There are a growing number of regional Fed Presidents who are increasingly nervous about the Fed’s ultra-easy monetary policy. The end of QE is inevitable in the next few months, and regional Fed Governors are openly talking of the need for rate rises early next year. They believe that the economy has healed enough, their key targets on unemployment and inflation are very close to being achieved and they are increasingly worried about the recent pick up in the rate of inflation.
“You are basically going to be near normal on both dimensions later this year...That’s shocking, and I don’t think markets, and I’m not sure policy makers, have really digested that that’s where we are.” James Bullard, St. Louis Fed President speaking in an interview on Fox Business Network this week (emphasis ours). As an aside, Bullard is very much seen as an opinion former having helped blaze the QE2 trail on the back of too low inflation.
Despite a growing number of regional Fed Presidents openly worried about current policy, Janet Yellen and her Reserve Board colleagues in Washington continue to look in the rear view mirror and believe that pumping up asset prices and ignoring rising CPI is a good policy mix. As we asked last week, have these guys not learnt anything from past mistakes?
It strikes us that interest rates and bond markets are increasingly focused solely on what Janet Yellen is saying and they are ignoring the broader message that is coming out of the FOMC and is evident in the economic data. The chart below shows the US Treasury curve from the March FOMC meeting to today, and although the two year note has risen by 4 basis points, yields have declined at every other point along the curve. This is despite FOMC forecasts for the Fed Funds target being higher than they were at the time of the March meeting.
So who is right? Is it the bond market, encouraged by soothing words from Yellen and perhaps worried about the underlying health of the economy? Or is it the regional Fed Presidents?
We have said many times that the underlying pace of real growth in the US economy is likely somewhere around 2% to 2.5%, and despite a disastrous first quarter, we still believe this to be the case. We said last week that we felt that a policy error is increasingly likely and in our opinion, yields have to rise in the event that the FOMC move now to either prevent inflationary pressures or fall behind the curve followed by a period of catch up (i.e. more aggressive rate rises) later in 2015. The only scenario whereby rates stay low or move even lower is if the underlying health of the economy is much weaker than we think. There are some very clever people who believe that the US is only one shock away from a new recession, and the odds of this happening are certainly not zero, and are probably rising.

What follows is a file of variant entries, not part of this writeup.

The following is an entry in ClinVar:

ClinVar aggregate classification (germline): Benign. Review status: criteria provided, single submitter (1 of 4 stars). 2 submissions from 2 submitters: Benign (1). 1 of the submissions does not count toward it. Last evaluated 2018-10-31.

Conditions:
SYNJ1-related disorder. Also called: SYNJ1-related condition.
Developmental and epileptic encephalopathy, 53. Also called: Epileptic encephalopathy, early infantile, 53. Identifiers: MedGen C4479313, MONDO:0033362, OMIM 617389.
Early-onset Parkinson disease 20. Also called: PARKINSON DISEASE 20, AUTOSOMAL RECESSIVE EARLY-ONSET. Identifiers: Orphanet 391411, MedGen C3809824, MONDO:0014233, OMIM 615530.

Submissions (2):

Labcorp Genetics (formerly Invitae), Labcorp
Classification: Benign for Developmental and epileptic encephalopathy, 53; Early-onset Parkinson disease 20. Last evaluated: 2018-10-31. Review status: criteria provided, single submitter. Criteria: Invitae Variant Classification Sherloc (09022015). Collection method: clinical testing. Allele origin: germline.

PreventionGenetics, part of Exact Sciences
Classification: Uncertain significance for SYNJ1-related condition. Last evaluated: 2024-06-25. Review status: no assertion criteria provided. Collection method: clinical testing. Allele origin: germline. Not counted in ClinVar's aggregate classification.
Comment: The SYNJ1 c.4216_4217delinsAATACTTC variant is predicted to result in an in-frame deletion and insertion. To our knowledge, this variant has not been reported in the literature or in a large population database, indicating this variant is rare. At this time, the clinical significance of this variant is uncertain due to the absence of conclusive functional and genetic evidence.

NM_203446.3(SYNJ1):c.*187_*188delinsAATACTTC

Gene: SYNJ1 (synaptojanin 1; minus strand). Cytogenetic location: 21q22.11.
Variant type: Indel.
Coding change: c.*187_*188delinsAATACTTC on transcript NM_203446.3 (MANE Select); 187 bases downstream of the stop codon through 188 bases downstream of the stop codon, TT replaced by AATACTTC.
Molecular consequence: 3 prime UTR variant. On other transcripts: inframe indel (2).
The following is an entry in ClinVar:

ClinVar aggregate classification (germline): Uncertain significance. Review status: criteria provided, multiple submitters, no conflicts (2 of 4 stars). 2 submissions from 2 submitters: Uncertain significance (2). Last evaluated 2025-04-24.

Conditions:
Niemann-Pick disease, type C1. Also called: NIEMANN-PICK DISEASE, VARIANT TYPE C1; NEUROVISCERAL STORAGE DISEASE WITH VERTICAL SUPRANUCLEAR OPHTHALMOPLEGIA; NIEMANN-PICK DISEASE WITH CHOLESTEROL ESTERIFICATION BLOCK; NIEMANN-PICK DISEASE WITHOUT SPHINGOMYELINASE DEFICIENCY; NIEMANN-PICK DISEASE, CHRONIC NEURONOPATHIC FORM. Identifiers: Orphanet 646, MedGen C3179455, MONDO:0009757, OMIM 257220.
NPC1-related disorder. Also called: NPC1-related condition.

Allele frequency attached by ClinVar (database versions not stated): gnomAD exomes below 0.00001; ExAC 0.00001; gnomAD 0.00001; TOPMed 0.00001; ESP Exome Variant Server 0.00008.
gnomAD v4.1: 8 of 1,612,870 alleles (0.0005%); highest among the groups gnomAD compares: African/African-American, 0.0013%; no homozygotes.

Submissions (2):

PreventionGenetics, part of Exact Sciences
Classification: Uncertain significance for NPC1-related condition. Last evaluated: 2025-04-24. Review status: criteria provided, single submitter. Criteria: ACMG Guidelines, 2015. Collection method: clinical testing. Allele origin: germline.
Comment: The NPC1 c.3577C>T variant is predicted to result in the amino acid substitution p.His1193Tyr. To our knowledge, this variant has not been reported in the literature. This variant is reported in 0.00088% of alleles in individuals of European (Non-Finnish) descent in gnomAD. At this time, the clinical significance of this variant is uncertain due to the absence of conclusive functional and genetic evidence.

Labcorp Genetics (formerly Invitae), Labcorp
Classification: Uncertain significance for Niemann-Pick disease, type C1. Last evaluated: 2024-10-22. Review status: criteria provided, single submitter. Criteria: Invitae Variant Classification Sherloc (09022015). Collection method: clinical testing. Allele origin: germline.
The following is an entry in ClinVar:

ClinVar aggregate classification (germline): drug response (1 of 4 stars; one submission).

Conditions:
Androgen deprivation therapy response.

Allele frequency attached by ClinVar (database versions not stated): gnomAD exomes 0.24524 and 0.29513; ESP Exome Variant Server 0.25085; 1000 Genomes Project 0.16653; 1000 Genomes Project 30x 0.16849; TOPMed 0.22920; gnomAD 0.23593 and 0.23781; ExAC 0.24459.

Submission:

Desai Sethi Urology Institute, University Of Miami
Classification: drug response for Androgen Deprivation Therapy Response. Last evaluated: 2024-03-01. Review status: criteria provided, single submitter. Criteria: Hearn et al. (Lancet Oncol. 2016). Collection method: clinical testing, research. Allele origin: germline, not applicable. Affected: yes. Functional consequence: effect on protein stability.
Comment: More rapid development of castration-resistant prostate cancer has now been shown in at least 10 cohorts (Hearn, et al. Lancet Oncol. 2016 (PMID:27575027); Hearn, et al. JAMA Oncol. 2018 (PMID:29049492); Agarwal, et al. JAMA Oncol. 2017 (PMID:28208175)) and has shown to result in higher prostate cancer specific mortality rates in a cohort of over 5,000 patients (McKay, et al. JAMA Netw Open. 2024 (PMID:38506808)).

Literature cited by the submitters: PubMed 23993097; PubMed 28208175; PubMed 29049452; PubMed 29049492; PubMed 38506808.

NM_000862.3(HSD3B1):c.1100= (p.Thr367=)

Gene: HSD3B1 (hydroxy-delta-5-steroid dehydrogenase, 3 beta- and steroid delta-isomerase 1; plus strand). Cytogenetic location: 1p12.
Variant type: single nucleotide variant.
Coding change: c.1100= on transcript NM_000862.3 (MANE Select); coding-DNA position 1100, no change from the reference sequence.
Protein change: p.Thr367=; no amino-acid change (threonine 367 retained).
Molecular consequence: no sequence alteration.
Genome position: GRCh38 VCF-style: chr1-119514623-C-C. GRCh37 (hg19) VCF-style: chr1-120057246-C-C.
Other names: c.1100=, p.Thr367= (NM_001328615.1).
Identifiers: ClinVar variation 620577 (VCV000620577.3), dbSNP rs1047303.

With markets seemingly grinding to a halt even before we get to the dog days of summer, should we be worried about an imminent shift higher in yields? Possibly not, although there are several signals that should be monitored closely. As well as watching for more signs of hawkish shifts amongst FOMC members, measures of inflation and wage growth should be monitored closely.
Although we know that Yellen simply does not care about rising inflation, there is no denying that inflationary pressures have been building in recent months, alongside discernible improvements in the employment market and wage growth. Although markets have bought into her dovish narrative (hook line and sinker) over the Spring, this could change very quickly and a Fed Chairperson with declining credibility could be a dangerous backdrop for the bond markets later this year. The chart below shows the growth in average hourly earnings for the US private sector versus the Fed Funds Target Rate. It appears to us that earnings growth is on a rising trend and is at a level that would be consistent with higher interest rates – get to work Madam Chairperson!
If we are right in our view that yields across the US curve shift higher during the second half of the year, the investment stance should be quite simple. We need to be long the US Dollar against most currencies, underweight or short bonds and most likely underweight or short equities (there’s that broken record again!). In our view, it is only a matter of time before this scenario plays out. What we cannot predict in these completely manipulated/low volume markets is the timing. What we can say is that buying longer dated optionality is exceptionally cheap at the moment and if/when this scenario starts to become reality, markets will adjust rapidly before investors have a chance to fully react. It makes sense to be positioned for this scenario today, albeit in modest size only, and looking to add to positions as and when momentum builds.